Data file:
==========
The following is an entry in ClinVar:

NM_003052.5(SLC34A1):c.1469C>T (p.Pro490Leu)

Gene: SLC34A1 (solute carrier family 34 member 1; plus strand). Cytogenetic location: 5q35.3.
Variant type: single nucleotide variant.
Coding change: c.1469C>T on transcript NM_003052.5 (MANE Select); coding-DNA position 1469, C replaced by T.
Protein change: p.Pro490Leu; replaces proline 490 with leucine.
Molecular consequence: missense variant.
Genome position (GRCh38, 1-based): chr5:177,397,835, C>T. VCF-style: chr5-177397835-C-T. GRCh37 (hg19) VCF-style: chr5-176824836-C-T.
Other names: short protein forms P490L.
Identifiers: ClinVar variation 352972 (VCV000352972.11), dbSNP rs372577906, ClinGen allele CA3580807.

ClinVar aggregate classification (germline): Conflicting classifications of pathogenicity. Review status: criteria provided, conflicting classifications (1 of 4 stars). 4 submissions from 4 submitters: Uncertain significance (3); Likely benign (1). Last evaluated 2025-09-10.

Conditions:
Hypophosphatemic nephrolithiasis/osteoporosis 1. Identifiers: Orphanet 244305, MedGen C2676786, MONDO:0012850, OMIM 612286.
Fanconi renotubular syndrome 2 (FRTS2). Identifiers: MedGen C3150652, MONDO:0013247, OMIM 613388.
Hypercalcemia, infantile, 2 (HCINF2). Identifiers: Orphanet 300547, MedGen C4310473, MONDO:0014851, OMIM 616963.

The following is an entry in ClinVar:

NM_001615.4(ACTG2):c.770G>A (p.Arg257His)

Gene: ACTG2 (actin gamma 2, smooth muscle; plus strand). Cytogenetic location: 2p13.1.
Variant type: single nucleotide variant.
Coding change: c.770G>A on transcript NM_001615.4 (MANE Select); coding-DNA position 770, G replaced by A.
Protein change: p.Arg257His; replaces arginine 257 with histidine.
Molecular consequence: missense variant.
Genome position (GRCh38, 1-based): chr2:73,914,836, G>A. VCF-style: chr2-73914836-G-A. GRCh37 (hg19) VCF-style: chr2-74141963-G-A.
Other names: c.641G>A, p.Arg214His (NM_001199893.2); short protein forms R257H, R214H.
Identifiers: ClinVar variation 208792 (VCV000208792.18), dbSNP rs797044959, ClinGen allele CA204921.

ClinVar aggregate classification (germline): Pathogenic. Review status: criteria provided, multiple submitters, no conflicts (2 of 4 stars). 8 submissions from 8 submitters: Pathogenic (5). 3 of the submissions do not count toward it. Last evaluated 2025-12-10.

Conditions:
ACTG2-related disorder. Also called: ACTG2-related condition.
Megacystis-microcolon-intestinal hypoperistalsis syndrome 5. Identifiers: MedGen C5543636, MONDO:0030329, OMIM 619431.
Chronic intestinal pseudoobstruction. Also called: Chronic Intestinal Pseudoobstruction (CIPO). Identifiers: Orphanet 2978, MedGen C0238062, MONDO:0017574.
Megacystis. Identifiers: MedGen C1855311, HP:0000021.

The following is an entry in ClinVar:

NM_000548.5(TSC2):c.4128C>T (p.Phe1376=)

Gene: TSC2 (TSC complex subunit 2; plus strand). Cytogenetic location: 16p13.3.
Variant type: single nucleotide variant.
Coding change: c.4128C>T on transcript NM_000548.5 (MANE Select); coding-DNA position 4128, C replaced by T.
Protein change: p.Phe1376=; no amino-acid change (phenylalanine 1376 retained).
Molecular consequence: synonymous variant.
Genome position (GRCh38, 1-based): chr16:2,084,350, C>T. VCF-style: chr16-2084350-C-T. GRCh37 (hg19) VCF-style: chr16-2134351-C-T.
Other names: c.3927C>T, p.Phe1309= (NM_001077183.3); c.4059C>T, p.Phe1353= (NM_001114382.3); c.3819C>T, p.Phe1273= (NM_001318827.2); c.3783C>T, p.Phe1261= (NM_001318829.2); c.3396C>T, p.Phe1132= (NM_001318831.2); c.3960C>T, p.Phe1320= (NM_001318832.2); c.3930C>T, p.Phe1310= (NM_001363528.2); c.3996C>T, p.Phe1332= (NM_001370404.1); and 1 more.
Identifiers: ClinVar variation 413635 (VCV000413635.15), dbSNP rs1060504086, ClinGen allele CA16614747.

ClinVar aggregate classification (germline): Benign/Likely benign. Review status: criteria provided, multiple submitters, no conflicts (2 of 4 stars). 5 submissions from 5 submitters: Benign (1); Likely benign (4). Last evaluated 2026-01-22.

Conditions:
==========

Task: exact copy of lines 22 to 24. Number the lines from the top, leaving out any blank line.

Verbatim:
Molecular consequence: missense variant.
Genome position (GRCh38, 1-based): chr2:73,914,836, G>A. VCF-style: chr2-73914836-G-A. GRCh37 (hg19) VCF-style: chr2-74141963-G-A.
Other names: c.641G>A, p.Arg214His (NM_001199893.2); short protein forms R257H, R214H.